Emerging markets Lead way as early Adopters of Cryptocurrency
With the cryptocurrency industry continuing to enjoy a surge in interest and adoption levels in recent years, it has been found that there are a couple of different reasons why this is the case.
According to this blog, emerging markets are setting the tone for future adoption of crypto as legal tender, with El Salvador’s decision to make it legal tender being groundbreaking, whilst it has also been revealed that these types of markets are being the frontiers for the adoption of Bitcoin, central bank digital currencies (CBDCs), and other digital currencies.
Indeed, bitcoin has managed to experience a huge amount of volatility over the last 12 months, with the token having fluctuated to vast values recently.
In October 2021, it had reached an all-time high of more than US$66,000, which has led to some experts suggesting that it will be worth more than US$100,000 in the very near future.
Emerging markets lead the charge
As mentioned, there are countries such as El Salvador that are currently leading the way in regard to the adoption of crypto as a form of legal tender, with the Central American nation embracing Bitcoin as they utilize Chivo as the Bitcoin wallet, launched by the country’s government to help facilitate cheap and efficient payments.
Although it was met by protests when it was first implemented, there has been a lot of success to have been experienced in the short time it has been available. Within two months of the law being passed, 46% (2 million) of the nation’s population had downloaded Chivo, compared to just 29% of the population having had bank accounts in 2017.
Following on from the success that has been had and the way that it is changing the lives of residents in an effective way, Latin American countries such as Panama, Cuba and Paraguay are all believed to be potential adopters of crypto as a form of legal tender in the near future. Of course, nations that have weak currencies are always going to be considered potential adopters as they are looking to try and find alternatives that offer stability, as well as transparency and reliability. The implementation of crypto within countries that have weak currency could allow them to reduce the levels of poverty and unemployment at the same time.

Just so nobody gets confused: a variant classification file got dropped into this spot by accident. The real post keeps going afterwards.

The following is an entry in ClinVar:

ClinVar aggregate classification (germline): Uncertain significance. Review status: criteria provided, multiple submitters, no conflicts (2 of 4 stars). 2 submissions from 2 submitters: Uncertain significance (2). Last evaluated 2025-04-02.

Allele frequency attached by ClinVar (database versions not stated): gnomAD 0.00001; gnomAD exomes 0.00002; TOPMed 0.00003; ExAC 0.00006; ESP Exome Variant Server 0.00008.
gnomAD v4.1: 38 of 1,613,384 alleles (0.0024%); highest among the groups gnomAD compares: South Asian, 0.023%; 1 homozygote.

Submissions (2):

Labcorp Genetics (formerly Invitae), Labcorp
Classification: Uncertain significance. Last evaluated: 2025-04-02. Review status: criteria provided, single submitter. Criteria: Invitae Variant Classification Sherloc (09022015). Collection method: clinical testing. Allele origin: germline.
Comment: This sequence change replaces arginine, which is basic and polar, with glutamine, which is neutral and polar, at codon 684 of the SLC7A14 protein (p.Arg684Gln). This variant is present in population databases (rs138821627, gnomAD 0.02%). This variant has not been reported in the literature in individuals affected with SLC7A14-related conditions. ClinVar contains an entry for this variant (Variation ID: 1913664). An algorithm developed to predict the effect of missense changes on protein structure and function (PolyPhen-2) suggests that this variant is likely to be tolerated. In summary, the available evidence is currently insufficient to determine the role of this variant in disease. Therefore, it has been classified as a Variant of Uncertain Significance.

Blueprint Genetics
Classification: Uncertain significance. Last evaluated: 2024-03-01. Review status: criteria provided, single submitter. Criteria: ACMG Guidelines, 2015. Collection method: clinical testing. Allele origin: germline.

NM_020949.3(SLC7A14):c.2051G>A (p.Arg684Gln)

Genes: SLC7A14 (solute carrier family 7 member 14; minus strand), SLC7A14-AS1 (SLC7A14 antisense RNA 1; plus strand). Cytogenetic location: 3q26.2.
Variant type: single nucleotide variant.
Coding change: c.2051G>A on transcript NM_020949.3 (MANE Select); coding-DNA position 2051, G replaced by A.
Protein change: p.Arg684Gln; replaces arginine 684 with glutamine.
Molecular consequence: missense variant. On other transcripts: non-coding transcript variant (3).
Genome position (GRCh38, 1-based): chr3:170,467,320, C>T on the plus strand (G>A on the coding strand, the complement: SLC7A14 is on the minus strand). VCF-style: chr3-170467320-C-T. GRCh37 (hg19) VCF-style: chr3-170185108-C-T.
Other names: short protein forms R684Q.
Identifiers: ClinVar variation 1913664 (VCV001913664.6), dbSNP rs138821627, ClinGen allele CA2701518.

China implementing its own digital currency
China is famous amongst the cryptocurrency community for its negative stance towards digital asset as they decided to try and ban virtual currency on multiple occasions. September 2021 saw the global superpower decide to ban mining and the use of crypto after citing concerns that they had for gambling, fraud and money laundering.
Nonetheless, whilst the Asian country has clearly had its reservations about crypto, they have been working on implementing its own government digital currency electronic payment (DCEP), which has been referred to as e-CNY or digital yuan/digital renminbi (RMB).
The DCEP is China’s version of a sovereign e-currency pegged to the yuan, thus creating a central bank digital currency (CBDC). The ban on Bitcoin is seen as a means of limiting the threat that they feel is posed from the virtual token, whilst they are also restricting any interference in its tests on their own experiments.
The ban has not had any impact on the value of Bitcoin, whilst the growth of mobile payments technology over the last couple of years has meant China was ready to adopt a DCEP, especially as more than half of its population used the technology, as well as being the leading country in building a cashless society.
What are the differences?
There are a number of differences between cryptocurrency and DCEP, despite the fact that they may seem rather similar. The main difference has been defined by Mu Changchun, the People’s Bank of China’s (PBOC’s) deputy director, as stating the currency would not be pegged to a basket of currencies (as the yuan theoretically is) but to the yuan itself and could be used without an internet connection. Instead of being decentralized, the DCEP will be regulated and issued by the Chinese government, therefore it would essentially be a virtual form of fiat currency.
CBDCs appear to be rather popular within emerging markets due to the low levels of banking penetration and credit-card use within developed countries. Additionally, CBDCs can implement blockchain technology, thus eliminating the threat of counterfeiting or chargebacks, whilst the cross-border transactions will be able to take place with few to no fees.
Other countries working on issuing CBDC
Algorand is a blockchain-based crypto network that has been working to offer CBDCs to other countries, with some having already taken the decision to look to implement them. For instance, The Marshall Islands have issued SOV (Sovereign), whilst The Bahamas, the Eastern Caribbean Currency Union (ECCU) and Sweden are also in their pilot phases, and India is scheduling its CBDC for December 2021. It is believed that 81 countries have explored or launched some form of digital currency, with those accounting for more than 90% of the global gross domestic product (GDP).
The United States of America has not yet announced any plans to make Bitcoin legal tender, although discussions are thought to be happening, with Fedcoin8 proposing that the government create a digital currency with a 1:1 exchange rate against the dollar. Facebook has been trying to create its own international Stablecoin called Libra (which has since been rebranded as Diem).
To conclude, emerging markets appear to be leading the way for cryptocurrency adoption due to a number of reasons, including the unbanked populations within the country and high banking risks. There are a number of advantages that can be experienced with the use of Bitcoin, as well.